Java has some pretty big security problems at the code level, Eiram said. Many of the vulnerabilities found in Java are basic ones that could be prevented by a good SDL program, he said.
Eiram researched the effects that Microsoft's SDL program had on Microsoft Office over the years and found that it has led to a significant decline in the number of traditional buffer overflow vulnerabilities found in the product to the extent that they are almost non-existent in Office 2010.
The researchers agree that Oracle needs to take actions that would make Java a less attractive target for attackers.
"Automatic background update will provide a lot of benefit if it is implemented by Oracle," Oh said. "The attackers are abusing the time gap between patch release and user updates."
The majority of Java exploits used by attacker right now target vulnerabilities that have already been patched by Oracle. However, Eiram believes that this will change and attackers will soon start targeting unpatched (zero-day) Java vulnerabilities instead of Flash ones, which are currently a favorite target for zero-day attacks.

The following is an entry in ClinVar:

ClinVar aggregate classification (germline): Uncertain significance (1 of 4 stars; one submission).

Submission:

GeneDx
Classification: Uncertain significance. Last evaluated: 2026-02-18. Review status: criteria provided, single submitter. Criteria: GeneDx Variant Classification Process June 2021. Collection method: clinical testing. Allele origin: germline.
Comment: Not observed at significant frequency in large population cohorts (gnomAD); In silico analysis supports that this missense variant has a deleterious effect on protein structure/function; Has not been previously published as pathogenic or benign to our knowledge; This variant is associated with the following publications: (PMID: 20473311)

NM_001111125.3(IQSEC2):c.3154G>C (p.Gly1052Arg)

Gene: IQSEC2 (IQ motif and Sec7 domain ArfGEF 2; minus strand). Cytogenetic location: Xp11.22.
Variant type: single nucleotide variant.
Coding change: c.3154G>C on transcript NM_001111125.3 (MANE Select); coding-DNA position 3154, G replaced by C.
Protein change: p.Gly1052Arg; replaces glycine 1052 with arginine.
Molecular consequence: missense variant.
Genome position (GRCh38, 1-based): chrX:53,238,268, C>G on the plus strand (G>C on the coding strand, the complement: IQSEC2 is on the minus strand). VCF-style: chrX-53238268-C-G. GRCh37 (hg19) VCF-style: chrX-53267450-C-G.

Oracle could have a hard time dealing with such attacks, because they're not one of the most responsive vendors at the moment, Eiram said. They avoid communicating openly about security issues or confirming their existence, even to security researchers who report vulnerabilities to them, he said.
Software vendors that develop widely deployed browser plug-ins like Java, Flash or Adobe Reader, have a responsibility to make them as secure as possible and respond to security incidents as fast as possible, Eiram said. Adobe made a lot of improvements regarding this in the last few years, but Oracle remains too slow and unresponsive he said.